Rickie Fowler’s love for golf is almost eclipsed by the affection he has for another sport involving a little more risk — getting airborne while riding a dirt bike.
A year removed from winning the Wells Fargo Championship at Charlotte’s Quail Hollow Club for what remains his only victory on the PGA Tour, Fowler still gets amped talking about the noise, speed and power that comes from racing an off-road motorcycle.
That’s a different vibe that he gets from walking up the 18th fairway at Quail Hollow — where the Wells Fargo Championship begins Thursday — or among the azaleas at Augusta National.
“There’s still nothing I love more than being in the air,” said Fowler, 24, who was riding a bicycle without training wheels when he was 2. “I’ve always liked speed and things on wheels, going out there and putting it all out there, being on the edge.”
Dirt bike racing eventually gave way to golf for Fowler. But he’s managed to bring a bit of an X-Games-style edge to the PGA Tour, whether it’s from the multi-colored outfits he favors to the hilarious “Golf Boys” videos he stars in.
When Fowler slipped on the blue blazer that comes with winning the Wells Fargo Championship last year, it produced a memorable fashion statement: it was worn over the all-orange outfit he traditionally wears on Sunday to honor his alma mater, Oklahoma State.
Before he got to Stillwater, Fowler grew up in the small southern California town of Murrieta, where he had other interests aside from golf.
Most notably, he loved riding his dirt bike through the hills and over the bumps in the nearby desert. Fowler’s affection for the sport came naturally: his father Rod won Mexico’s Baja 1000 off-road race in 1986.
One day when Fowler was 14, he went over that edge, breaking his foot in a dirt bike accident. That ended his competitive career in that sport.
Motorsports still intrigue Fowler. He spent part of his week off between the Masters and last weekend’s tournament near New Orleans at a motocross event in Austin, Texas. When he arrived in Charlotte this week for the Wells Fargo Championship, he joined NASCAR driver Kasey Kahne on Monday for a go-kart race in Mooresville, followed by a chipping golf competition.
“I still ride mountain bikes and do some jumping on dirt bikes now and then,” Fowler said. “Just not as much. I don’t want to live life too cautiously. I mean, you can step off a curb and twist your ankle.”
‘Don’t make things more complicated’
Luckily for Fowler, golf had always been at least as important to him as dirt bike riding.
He began playing at age 3. By the time he was 7, he told his parents he wanted to some day play on the PGA Tour. When he was 14, he won the California state juniors championship.
Fowler’s golf coach was Barry McDonnell, a third-generation Scot who didn’t believe in using video to teach his pupils. McDonnell, who died in 2011, worked with Fowler at the Murrieta Valley Golf Range. McDonnell took no short cuts.
“He was an old-school kind of teacher,” said Fowler. “For him, it was all about getting you on the range and working on your fundamentals, looking at your ball flight, what went wrong. He made the game simple for me. That’s always something I can think back on: Don’t make things more complicated than they need to be.”
Having fun for charity
Fowler’s long hair, flat-brim hat and neon-bright wardrobe make him one of golf’s more recognizable figures. He is also one of the “Golf Boys,” a group that includes fellow pros Hunter Mahan, Ben Crane and Bubba Watson that has made two tongue-in-cheek, humorous music videos (check them out on YouTube).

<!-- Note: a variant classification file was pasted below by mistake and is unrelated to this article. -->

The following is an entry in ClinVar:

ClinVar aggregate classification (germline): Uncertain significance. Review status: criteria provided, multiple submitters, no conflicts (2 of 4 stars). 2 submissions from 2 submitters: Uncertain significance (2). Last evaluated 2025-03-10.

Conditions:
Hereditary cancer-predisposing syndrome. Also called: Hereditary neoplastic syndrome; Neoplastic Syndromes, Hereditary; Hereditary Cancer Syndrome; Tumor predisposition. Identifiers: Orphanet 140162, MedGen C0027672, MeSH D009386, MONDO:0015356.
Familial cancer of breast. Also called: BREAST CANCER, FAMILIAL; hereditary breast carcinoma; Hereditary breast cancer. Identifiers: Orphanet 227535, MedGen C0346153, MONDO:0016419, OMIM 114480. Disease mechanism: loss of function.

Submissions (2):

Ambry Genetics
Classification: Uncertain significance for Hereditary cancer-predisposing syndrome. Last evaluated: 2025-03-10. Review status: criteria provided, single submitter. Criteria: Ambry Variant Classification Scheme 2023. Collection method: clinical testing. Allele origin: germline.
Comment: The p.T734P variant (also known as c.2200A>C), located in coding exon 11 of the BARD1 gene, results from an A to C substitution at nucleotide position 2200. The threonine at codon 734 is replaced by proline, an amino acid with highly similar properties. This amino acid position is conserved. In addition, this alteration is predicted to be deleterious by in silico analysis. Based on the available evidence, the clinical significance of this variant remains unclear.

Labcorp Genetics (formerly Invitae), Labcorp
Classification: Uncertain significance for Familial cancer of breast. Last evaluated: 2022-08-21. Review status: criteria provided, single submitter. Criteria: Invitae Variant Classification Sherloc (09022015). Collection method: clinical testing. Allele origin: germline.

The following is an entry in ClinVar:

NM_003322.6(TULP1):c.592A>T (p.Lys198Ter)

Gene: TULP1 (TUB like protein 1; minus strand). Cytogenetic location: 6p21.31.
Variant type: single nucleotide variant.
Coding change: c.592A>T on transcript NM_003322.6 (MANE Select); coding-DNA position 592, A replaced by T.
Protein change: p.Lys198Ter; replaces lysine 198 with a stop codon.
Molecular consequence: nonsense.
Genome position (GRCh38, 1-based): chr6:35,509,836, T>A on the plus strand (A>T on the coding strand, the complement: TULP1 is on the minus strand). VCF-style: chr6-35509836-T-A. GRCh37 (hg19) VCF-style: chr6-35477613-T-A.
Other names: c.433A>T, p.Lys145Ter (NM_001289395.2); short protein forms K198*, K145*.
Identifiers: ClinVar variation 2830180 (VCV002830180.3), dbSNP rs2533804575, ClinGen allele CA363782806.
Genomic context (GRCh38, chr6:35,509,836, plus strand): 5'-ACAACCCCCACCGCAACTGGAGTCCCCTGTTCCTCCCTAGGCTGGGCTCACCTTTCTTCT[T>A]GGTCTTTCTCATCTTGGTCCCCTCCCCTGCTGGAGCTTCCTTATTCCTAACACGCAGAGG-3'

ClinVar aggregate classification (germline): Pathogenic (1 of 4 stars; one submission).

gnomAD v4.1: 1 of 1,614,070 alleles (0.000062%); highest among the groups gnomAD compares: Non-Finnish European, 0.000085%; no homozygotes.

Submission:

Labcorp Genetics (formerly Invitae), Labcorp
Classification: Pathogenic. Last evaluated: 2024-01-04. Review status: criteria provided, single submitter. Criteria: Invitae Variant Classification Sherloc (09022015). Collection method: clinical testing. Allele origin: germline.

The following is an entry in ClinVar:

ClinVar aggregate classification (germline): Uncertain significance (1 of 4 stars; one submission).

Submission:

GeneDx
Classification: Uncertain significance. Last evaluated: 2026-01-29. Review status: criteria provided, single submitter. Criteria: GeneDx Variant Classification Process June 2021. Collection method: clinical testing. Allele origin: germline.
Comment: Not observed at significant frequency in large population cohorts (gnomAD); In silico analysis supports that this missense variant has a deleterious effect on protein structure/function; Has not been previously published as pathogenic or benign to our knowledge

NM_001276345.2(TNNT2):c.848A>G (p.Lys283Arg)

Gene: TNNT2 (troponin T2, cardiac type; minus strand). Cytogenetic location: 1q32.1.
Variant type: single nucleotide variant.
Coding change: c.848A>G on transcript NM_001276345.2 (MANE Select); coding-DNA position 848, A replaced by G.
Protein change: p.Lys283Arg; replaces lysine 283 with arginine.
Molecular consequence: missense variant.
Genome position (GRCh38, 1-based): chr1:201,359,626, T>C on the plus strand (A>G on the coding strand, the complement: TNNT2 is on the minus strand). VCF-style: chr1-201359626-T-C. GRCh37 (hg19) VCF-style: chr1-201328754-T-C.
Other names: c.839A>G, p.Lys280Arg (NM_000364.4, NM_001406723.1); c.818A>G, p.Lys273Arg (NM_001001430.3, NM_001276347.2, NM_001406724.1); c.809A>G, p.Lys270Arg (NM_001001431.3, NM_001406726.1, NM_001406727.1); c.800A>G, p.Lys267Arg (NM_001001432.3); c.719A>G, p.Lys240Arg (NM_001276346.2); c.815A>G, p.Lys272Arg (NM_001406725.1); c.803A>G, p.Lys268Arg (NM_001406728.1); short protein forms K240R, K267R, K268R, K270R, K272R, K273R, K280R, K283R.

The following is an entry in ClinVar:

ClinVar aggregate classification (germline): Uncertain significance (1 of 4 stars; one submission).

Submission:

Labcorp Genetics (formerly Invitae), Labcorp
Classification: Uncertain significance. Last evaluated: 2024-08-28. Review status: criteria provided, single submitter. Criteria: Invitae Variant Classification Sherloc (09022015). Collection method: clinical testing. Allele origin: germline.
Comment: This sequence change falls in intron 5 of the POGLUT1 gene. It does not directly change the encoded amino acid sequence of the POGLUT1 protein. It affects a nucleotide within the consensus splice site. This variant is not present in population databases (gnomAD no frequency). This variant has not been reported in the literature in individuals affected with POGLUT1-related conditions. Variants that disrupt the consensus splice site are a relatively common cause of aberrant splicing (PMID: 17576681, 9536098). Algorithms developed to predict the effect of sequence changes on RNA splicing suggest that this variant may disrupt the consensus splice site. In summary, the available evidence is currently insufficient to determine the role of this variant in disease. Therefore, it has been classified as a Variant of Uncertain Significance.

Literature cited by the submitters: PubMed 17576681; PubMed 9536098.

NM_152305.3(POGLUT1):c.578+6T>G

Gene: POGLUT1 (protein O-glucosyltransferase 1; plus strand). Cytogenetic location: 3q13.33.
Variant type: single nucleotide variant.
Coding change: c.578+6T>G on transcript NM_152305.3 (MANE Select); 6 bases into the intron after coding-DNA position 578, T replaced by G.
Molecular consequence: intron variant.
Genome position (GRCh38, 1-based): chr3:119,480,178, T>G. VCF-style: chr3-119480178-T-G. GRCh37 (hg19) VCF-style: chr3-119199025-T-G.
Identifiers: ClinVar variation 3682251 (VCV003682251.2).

The Golf Boys videos help raise money for charitywater.org, which helps construct clean water wells in Ethiopia.
“The main focus of ‘Golf Boys’ was the charity aspect of it,” said Fowler. “We’re helping give kids in Africa some fresh water, which is something we don’t have to worry about here at home.”
Lower back trouble
Fowler’s Quail Hollow victory remains the only PGA Tour triumph of his five-year pro career.
He stayed hot after leaving Charlotte last year, tying for second at the Players Championship a week later, then finishing tied for fifth at the Colonial two weeks after that.
He was playing as well as anybody on tour; good enough, he hoped, to win a spot on the U.S. Ryder Cup team. But Fowler soon began to notice a pain in his lower back — and it didn’t go away.
“I’ve always put a lot of stress on my lower back with my swing,” he said. “It finally … flared. By that time, it’s in the middle of the season and there’s no time to heal, no chance to take any time off.”
Playing in near-constant pain, Fowler struggled the rest of the season, playing particularly poorly at the majors — 41st at the U.S. Open, 31st at the British Open and missing the cut at the PGA Championship. He didn’t make the Ryder Cup team.
He used the offseason to rest and rehab his back.
“I’m swinging better now and the back is healthier,” he said. “I can go out and swing normally and play without taking Advil or any other kind of medication.”
He’s working his way back into form this season. He tied for third at Bay Hill in March, but hasn’t backed that up with much since, tying for 38th at the Masters and 32nd last week.
For now, Fowler is happy to be back at Quail Hollow. He particularly likes the homemade donuts in the clubhouse.
“I will be consuming a few of those when I get there,” he said.
But he will also be working toward that second tour victory — one he hopes would be followed by many more.
“Quail Hollow is always going to be a special spot for me and winning there gave me a little more credibility,” he said. “But I want to be a multiple winner on the PGA Tour. I’d rather look back in 20 years and see that I’ve got 10, 15 or 30 wins on the tour. Then I’d really think of that first one as being really special.”